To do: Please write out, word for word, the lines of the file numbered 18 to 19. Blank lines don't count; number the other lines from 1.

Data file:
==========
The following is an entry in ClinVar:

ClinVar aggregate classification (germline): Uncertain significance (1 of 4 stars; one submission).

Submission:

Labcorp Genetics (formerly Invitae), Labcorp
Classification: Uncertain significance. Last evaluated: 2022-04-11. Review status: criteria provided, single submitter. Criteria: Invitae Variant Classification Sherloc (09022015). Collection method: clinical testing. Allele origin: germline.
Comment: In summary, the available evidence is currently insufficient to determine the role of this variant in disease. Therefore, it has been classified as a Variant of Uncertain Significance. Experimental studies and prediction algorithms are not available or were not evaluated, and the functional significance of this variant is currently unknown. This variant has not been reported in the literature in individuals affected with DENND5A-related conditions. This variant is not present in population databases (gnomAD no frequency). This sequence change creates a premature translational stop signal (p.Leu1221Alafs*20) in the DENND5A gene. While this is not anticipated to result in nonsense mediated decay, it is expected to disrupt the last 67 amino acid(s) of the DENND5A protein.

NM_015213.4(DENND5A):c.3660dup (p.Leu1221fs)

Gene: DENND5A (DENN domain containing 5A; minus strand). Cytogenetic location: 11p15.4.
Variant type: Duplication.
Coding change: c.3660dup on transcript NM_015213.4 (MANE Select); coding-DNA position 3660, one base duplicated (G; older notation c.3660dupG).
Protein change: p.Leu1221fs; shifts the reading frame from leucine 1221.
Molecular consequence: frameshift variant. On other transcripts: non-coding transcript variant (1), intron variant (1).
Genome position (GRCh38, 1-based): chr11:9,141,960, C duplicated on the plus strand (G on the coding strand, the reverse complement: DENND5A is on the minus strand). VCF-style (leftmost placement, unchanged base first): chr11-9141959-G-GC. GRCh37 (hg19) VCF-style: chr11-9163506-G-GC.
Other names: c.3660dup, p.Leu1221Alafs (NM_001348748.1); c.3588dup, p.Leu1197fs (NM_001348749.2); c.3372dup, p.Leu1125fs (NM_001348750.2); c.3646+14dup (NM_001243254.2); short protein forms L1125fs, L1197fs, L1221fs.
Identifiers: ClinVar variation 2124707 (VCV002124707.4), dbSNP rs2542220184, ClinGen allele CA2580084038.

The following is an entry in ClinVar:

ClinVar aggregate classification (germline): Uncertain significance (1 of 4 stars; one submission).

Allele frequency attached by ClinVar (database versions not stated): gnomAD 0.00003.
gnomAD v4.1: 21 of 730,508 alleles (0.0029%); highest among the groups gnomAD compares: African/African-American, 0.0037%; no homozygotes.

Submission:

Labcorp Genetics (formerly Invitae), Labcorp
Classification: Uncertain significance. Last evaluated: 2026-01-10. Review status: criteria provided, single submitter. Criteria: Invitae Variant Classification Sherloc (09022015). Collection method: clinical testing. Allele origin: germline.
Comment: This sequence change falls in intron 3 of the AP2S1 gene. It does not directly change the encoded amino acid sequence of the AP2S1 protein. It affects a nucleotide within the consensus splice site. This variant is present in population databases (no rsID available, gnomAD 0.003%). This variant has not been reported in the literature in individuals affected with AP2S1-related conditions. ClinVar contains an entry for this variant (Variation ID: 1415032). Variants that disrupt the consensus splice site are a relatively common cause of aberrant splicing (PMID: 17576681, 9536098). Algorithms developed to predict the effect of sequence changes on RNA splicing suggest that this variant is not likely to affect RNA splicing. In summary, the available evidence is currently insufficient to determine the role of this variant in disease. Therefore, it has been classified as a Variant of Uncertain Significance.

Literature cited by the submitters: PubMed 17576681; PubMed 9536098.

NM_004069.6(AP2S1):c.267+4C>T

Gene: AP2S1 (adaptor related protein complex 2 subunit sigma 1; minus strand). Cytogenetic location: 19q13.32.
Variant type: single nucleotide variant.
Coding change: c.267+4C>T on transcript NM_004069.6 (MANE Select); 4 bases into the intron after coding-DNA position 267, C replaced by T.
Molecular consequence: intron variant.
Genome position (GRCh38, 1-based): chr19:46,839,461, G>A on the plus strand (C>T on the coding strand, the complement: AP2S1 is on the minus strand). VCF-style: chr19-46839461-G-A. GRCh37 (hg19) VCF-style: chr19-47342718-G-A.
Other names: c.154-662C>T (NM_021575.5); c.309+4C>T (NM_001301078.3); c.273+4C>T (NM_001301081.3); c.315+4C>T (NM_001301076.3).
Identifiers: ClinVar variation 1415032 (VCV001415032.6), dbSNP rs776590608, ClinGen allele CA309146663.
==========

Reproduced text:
Allele frequency attached by ClinVar (database versions not stated): gnomAD 0.00003.
gnomAD v4.1: 21 of 730,508 alleles (0.0029%); highest among the groups gnomAD compares: African/African-American, 0.0037%; no homozygotes.